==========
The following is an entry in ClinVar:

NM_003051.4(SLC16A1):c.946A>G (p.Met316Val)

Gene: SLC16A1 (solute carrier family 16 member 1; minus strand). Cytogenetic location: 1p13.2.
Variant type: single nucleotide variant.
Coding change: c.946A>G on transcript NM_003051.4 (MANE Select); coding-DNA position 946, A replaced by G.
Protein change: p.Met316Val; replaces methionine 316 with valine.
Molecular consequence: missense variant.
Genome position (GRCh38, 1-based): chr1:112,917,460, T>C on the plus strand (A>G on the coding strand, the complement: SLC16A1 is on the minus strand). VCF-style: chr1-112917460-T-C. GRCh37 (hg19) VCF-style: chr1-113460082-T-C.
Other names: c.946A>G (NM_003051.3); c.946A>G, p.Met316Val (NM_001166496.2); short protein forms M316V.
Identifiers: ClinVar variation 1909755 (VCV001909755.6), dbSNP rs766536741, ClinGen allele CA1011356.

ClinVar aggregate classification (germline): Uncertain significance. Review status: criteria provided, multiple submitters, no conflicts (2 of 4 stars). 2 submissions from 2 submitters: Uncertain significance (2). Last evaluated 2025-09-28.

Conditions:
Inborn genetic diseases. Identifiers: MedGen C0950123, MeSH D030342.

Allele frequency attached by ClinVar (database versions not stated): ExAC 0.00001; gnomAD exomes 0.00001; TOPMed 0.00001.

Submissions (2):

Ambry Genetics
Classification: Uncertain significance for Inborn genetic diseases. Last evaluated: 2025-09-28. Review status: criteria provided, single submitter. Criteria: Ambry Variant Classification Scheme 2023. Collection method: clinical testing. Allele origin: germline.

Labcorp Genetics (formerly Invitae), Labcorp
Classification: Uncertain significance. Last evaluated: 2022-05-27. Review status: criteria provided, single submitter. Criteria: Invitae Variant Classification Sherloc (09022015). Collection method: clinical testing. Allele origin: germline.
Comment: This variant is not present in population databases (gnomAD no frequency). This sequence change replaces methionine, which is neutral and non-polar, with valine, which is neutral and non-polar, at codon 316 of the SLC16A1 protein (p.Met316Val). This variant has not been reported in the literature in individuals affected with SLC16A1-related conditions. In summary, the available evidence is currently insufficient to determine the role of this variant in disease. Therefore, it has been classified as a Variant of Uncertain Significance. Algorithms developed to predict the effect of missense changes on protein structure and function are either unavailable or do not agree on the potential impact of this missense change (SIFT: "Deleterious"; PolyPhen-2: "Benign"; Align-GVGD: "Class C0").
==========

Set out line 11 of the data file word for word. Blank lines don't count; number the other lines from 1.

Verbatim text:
ClinVar aggregate classification (germline): Uncertain significance. Review status: criteria provided, multiple submitters, no conflicts (2 of 4 stars). 2 submissions from 2 submitters: Uncertain significance (2). Last evaluated 2025-09-28.